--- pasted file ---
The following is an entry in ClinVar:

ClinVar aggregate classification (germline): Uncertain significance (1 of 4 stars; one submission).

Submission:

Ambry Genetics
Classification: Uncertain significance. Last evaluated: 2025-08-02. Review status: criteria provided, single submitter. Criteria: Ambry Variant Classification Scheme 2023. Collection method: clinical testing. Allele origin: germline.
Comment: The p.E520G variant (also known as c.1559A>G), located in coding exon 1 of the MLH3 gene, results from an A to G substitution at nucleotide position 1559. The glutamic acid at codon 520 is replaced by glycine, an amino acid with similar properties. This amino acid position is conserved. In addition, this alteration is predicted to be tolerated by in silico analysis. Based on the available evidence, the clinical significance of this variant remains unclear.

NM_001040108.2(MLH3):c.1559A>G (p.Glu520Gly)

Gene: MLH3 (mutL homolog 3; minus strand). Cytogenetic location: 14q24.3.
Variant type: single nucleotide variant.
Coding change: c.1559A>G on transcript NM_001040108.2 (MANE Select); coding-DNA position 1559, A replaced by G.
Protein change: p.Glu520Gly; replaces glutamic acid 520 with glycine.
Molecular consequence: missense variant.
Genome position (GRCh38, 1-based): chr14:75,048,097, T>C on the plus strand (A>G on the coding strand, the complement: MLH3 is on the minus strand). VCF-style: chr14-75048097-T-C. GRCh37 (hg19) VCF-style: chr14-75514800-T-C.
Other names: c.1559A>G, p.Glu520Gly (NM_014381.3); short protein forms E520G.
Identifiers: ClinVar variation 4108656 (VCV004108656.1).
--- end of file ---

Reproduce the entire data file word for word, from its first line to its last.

The following is an entry in ClinVar:

ClinVar aggregate classification (germline): Uncertain significance (1 of 4 stars; one submission).

Submission:

Ambry Genetics
Classification: Uncertain significance. Last evaluated: 2025-08-02. Review status: criteria provided, single submitter. Criteria: Ambry Variant Classification Scheme 2023. Collection method: clinical testing. Allele origin: germline.
Comment: The p.E520G variant (also known as c.1559A>G), located in coding exon 1 of the MLH3 gene, results from an A to G substitution at nucleotide position 1559. The glutamic acid at codon 520 is replaced by glycine, an amino acid with similar properties. This amino acid position is conserved. In addition, this alteration is predicted to be tolerated by in silico analysis. Based on the available evidence, the clinical significance of this variant remains unclear.

NM_001040108.2(MLH3):c.1559A>G (p.Glu520Gly)

Gene: MLH3 (mutL homolog 3; minus strand). Cytogenetic location: 14q24.3.
Variant type: single nucleotide variant.
Coding change: c.1559A>G on transcript NM_001040108.2 (MANE Select); coding-DNA position 1559, A replaced by G.
Protein change: p.Glu520Gly; replaces glutamic acid 520 with glycine.
Molecular consequence: missense variant.
Genome position (GRCh38, 1-based): chr14:75,048,097, T>C on the plus strand (A>G on the coding strand, the complement: MLH3 is on the minus strand). VCF-style: chr14-75048097-T-C. GRCh37 (hg19) VCF-style: chr14-75514800-T-C.
Other names: c.1559A>G, p.Glu520Gly (NM_014381.3); short protein forms E520G.
Identifiers: ClinVar variation 4108656 (VCV004108656.1).